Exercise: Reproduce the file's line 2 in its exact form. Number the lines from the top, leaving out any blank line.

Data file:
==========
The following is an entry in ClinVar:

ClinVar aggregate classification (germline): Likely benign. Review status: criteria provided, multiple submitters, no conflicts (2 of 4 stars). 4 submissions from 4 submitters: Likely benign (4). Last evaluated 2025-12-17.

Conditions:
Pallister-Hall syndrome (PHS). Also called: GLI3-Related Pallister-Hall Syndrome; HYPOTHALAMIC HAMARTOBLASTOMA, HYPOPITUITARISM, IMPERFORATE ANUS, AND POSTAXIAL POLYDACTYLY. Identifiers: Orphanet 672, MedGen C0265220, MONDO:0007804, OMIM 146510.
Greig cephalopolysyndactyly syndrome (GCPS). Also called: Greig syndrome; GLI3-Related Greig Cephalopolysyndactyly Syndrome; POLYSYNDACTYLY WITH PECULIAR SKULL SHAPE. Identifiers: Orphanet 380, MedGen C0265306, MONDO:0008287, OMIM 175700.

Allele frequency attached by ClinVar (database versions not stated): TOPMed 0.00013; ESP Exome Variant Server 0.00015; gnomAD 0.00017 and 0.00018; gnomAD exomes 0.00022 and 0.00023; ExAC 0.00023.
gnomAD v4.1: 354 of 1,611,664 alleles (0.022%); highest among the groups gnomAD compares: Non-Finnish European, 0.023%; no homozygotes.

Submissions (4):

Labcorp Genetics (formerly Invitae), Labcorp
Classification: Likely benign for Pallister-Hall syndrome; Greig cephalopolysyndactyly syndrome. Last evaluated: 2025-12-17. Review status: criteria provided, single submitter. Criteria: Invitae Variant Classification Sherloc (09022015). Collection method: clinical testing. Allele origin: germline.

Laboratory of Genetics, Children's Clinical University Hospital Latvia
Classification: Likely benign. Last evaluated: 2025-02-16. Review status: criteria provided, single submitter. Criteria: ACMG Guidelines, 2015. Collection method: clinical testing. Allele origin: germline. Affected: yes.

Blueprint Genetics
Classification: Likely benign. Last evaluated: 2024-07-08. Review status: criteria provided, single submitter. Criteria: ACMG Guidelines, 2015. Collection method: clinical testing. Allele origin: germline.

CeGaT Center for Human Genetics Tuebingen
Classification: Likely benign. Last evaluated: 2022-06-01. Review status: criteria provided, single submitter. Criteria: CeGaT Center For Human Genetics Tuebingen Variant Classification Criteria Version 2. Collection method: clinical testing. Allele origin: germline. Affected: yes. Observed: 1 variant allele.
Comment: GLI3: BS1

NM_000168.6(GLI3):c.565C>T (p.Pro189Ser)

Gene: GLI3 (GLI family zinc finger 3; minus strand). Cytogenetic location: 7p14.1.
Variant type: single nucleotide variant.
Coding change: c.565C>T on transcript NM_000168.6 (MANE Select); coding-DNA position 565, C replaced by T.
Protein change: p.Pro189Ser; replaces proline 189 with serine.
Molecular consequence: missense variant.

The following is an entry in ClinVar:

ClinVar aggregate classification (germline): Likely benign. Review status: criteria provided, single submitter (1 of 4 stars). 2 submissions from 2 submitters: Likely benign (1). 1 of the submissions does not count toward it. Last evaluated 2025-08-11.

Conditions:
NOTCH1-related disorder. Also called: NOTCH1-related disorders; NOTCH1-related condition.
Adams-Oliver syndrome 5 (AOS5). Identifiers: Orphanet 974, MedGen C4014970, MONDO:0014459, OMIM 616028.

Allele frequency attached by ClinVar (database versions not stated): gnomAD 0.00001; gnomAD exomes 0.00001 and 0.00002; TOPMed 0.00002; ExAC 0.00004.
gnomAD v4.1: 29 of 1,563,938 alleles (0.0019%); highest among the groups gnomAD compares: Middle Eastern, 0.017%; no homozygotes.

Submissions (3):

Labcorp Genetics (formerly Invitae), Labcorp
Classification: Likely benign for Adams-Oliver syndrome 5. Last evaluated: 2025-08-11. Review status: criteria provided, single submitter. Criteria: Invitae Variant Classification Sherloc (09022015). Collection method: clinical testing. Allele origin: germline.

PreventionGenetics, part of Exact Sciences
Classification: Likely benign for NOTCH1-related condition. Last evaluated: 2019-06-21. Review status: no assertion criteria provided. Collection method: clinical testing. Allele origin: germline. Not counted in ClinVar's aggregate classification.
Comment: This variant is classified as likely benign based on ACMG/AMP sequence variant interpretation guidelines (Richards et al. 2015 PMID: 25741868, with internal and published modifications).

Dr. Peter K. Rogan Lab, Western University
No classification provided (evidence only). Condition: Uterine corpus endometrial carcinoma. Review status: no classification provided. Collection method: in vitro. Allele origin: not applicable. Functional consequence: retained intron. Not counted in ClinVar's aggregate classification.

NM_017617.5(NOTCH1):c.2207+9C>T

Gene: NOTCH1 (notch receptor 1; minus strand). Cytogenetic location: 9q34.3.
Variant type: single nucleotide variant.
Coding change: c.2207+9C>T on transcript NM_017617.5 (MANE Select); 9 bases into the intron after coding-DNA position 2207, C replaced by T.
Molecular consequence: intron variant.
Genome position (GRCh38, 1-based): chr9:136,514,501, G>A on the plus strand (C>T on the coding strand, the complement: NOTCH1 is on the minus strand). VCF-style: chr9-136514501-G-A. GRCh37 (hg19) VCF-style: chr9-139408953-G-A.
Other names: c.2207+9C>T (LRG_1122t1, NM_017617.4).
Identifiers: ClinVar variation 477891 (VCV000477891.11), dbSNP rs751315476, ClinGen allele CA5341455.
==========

ClinVar aggregate classification (germline): Likely benign. Review status: criteria provided, multiple submitters, no conflicts (2 of 4 stars). 4 submissions from 4 submitters: Likely benign (4). Last evaluated 2025-12-17.